The front section (you can just see the darker area where they heated it up):

the whole exhaust:

and the rear mounting, now the rubber bush isn't bent:

It had to come off again after trying the engine for the bodywork fitting.

Friday, 6 November 2009

Steering column

I fitted the newly welded mid-section and it was perfect. I had to slightly widen the standard hole they specify in the manual. I re-used the boot that came off the Mazda steering column. Here are a couple of pictures with the hole widened and the bolt holes drilled for the boot (with masking tape):

Sunday, 1 November 2009

Friday, 30 October 2009

Bodywork collection

Martin picked me up at 6:30 and off we went to Westfield. We'd collected the trailer the night before so it was straight down the M6 and arrived in Kingswinsford just before 8:30.

First stop was the Beefeater just round the corner from the Westfield factory:

for the all you can eat breakfast for £7.95. (All low calorie of course.)

Arrived at the factory just after 9am. The bodywork hadn't been delivered (they make/store it at a separate factory a short drive away) so that gave me chance to drop in to see Gavin in Parts (and give him a box of biscuits - you never know when you need a friend in Parts) and spend some time with Simon & Mark in technical (another box of biscuits) to talk over a few items I wasn't sure about. I'd taken a USB stick with me so Simon copied all the pictures they took during their build as well as the latest version of the manual.

The bodywork had arrived so loaded the main tub on the trailer and all the other parts (bonnet, scuttle, fillet, nose and arches) into the back of Martin's cars (wrapped in large quantities of blankets and bubble wrap.

Off we went back home, stopping off at Congleton Propshafts on the way to collect the modified steering column mid-section.

And here are all the parts safely back home:
The 8'x 5' trailer was okay for the relatively short (~80 miles) I had to travel but I wouldn't have liked to go a long way. Even with the wooden cross struts, the tub is very flexible and I was very pleased to get home.

Friday, 16 October 2009

Steering column

More steering column problems...

The upper part is taken from the Mazda. Previously I've posted some comments about the fact the mounting bracket was welded in the wrong place so Westfield had to fabricate a new bracket for me. Then neither of the U bolts they provided fitted to my satisfaction so I ended up fabricating a new U bar to hold it in place.

The lower section that connects to the steering rack is a new Westfield part. There is a bracket that holds it in place. You can just see the top of the bracket here (it's temporarily G clamped in place):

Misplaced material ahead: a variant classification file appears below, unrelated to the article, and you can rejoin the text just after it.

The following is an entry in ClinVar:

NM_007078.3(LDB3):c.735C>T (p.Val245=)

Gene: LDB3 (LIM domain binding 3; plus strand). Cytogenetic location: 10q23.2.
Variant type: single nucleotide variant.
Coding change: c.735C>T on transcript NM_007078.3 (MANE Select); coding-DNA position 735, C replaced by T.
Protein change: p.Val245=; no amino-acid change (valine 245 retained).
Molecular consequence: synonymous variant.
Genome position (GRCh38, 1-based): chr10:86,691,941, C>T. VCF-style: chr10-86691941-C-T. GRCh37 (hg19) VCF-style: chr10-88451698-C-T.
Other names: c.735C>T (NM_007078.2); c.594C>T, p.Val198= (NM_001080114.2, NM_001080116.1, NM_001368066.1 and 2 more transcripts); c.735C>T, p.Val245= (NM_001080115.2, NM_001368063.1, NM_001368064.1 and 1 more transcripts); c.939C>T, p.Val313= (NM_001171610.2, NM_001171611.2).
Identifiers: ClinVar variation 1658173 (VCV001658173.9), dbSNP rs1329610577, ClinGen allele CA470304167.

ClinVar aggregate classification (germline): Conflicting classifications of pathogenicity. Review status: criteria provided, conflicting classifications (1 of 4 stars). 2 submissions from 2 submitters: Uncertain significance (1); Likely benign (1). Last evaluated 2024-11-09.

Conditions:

The mid section is taken from the Mazda then modified. The existing UJ is removed and a new one welded on. This was done for me by Westfield when I collected the completion kit.

It was too short by about 20mm. I wondered if the Mazda column was telescopic and could be pulled out but this was not the case. I also checked to see if the column had "collapsed". There are a couple of plastic white o[pins in the mountings that break off if in a crash to allow the column to collapse but these were still intact.

My options were to send back to Westfield for modification (which they said they would do) or get done locally. I had an extra UJ in the completion kit so after some thought I rang Westfield and asked if they could send me just the spline end section. By replacing the UJ by a spline and using the double ended UJ I could make it fit and it had the bonus that I could feed the mid-section through the hole in the panel without having to enlarge (the hole the manual tells you to cut is too small to fit the UJs through) and I could re-use the Mazda boot to cover the hole.

Here are all the parts. On the left is the lower section that connects to the rack. On the upper right is the double ended UJ and the short splined section sent to me by Westfield. Below on the right is the modified mid-section that is too short:

and a close up of the UJs:

I rang Congleton Propshafts who had shortened the propshaft the 2nd time around and they said they could do it. So off I went to Congleton.

Battery & battery tray

I had to decide what battery to get and so what system to use for the battery tray. The battery that had come with the MX-5 had been commandeered by my father-in-law for his caravan motor mover (I think that was a fair price for dismantling the MX-5 on his driveway over several months!)

The kit comes with a long thin aluminium tray for the battery supplied from Westfield:

Here are all the components for the battery tray that come out of the MX-5:

and here is how they fit together (with help from my James Bond DVD collection). The far side hook clips onto a slot in the bodywork on the side of the MX-5. I used the "L" shaped bracket from the picture above to hold it in place. It's "real" use is to hold the tray in place:

I took both trays down to the local Halfords and checked out the batteries available.
The "official" replacement battery for my MX-5 NA model was a 400 Amp battery. They recommended a 360 Amp battery for the NB 1.6 models which was £10 cheaper. The only battery I could find to fit the Westfield tray was 265 Amp which I felt was too low.

So I settled for the 360 Amp battery and using the MX-5 tray.

Diff bolt tightening